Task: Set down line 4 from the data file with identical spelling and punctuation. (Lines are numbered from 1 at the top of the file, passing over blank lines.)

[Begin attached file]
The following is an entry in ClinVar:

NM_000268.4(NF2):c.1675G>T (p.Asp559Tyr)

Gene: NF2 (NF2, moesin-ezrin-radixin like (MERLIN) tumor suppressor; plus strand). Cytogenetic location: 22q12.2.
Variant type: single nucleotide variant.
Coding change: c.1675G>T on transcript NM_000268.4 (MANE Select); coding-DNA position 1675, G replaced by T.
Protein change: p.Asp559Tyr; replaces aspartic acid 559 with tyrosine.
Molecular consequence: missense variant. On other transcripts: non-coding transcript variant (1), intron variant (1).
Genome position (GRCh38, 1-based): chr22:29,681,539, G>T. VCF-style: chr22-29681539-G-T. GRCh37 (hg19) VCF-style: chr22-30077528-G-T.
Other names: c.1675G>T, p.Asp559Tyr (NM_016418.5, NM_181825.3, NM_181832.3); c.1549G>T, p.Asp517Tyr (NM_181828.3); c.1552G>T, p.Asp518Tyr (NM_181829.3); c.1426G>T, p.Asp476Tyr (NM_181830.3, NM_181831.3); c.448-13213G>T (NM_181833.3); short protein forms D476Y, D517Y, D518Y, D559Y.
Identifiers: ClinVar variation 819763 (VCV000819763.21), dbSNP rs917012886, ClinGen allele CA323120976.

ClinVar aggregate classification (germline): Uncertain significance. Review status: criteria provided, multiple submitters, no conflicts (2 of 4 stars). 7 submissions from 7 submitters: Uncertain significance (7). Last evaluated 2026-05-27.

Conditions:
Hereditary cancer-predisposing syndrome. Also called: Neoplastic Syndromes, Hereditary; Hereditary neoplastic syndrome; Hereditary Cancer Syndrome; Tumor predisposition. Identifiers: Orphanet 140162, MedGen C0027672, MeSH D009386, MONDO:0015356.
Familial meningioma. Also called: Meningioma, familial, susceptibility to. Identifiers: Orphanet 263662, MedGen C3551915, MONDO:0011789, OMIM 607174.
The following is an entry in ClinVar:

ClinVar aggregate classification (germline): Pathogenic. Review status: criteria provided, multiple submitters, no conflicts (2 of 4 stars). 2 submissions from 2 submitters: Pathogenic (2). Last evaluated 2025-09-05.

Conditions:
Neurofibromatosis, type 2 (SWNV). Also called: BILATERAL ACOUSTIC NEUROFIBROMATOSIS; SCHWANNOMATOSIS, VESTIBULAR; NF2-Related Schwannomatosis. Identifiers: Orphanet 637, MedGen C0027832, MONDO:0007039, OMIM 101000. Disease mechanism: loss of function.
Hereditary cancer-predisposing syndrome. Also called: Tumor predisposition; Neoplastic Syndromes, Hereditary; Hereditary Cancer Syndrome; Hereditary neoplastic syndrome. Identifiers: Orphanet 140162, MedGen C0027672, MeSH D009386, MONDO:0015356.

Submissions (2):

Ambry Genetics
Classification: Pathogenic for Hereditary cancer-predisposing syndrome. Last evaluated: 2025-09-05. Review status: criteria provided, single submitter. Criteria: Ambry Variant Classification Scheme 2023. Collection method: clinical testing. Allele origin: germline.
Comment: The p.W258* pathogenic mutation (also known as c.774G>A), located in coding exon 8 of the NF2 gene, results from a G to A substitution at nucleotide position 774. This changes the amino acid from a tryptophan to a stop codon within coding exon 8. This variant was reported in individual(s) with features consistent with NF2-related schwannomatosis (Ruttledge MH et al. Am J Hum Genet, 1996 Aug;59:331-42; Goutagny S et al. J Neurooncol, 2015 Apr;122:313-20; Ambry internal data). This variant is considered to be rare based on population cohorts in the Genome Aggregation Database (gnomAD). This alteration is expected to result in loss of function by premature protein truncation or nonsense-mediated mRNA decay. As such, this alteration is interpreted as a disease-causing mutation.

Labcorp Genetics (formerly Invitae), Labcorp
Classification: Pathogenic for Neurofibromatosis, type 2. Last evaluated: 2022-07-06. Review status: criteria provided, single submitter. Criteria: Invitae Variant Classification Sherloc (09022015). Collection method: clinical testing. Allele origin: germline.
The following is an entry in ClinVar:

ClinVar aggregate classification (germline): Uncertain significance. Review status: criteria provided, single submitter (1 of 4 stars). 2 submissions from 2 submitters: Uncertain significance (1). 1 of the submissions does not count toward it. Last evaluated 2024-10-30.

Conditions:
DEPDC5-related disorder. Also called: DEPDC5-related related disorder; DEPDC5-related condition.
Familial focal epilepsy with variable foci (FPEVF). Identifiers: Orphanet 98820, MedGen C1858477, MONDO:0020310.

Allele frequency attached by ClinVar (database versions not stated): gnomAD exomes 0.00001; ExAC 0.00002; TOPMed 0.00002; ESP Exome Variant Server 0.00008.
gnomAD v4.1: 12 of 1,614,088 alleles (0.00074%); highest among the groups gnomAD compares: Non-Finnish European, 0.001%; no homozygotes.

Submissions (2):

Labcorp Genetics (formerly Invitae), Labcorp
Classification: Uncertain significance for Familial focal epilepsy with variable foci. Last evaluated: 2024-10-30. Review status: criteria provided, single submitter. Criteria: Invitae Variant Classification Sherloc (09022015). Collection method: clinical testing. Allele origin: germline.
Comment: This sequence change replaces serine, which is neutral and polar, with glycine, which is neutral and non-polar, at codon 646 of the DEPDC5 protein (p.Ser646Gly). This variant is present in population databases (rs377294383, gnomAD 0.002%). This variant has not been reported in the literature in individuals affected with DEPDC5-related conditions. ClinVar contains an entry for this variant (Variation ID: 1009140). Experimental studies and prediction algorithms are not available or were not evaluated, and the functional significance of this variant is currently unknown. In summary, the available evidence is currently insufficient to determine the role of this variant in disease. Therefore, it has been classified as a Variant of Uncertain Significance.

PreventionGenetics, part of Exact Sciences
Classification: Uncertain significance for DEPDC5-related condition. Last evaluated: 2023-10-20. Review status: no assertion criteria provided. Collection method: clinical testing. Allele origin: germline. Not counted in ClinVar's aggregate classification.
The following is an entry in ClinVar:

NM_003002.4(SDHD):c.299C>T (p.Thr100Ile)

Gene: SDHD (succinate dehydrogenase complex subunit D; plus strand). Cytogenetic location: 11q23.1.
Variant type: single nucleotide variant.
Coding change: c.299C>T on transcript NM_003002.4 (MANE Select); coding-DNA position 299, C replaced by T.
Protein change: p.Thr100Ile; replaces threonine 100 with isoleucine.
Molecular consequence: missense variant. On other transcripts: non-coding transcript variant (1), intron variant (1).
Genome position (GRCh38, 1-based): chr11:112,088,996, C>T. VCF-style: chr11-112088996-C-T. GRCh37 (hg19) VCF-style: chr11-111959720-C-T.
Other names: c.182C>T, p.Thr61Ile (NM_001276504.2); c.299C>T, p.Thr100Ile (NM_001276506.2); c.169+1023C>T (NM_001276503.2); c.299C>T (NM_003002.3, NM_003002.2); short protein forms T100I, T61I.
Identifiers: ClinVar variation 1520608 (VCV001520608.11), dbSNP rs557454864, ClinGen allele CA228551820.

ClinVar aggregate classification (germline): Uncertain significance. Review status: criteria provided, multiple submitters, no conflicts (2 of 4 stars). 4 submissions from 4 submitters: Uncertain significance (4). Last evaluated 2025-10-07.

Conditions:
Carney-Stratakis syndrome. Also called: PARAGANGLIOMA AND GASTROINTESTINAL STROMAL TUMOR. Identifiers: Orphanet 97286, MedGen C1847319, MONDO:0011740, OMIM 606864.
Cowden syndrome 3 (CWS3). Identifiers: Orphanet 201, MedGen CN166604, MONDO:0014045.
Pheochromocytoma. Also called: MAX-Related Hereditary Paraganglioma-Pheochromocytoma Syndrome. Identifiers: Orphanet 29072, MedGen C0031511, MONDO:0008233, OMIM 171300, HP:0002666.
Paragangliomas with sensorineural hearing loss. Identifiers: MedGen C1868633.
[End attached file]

Variant type: single nucleotide variant.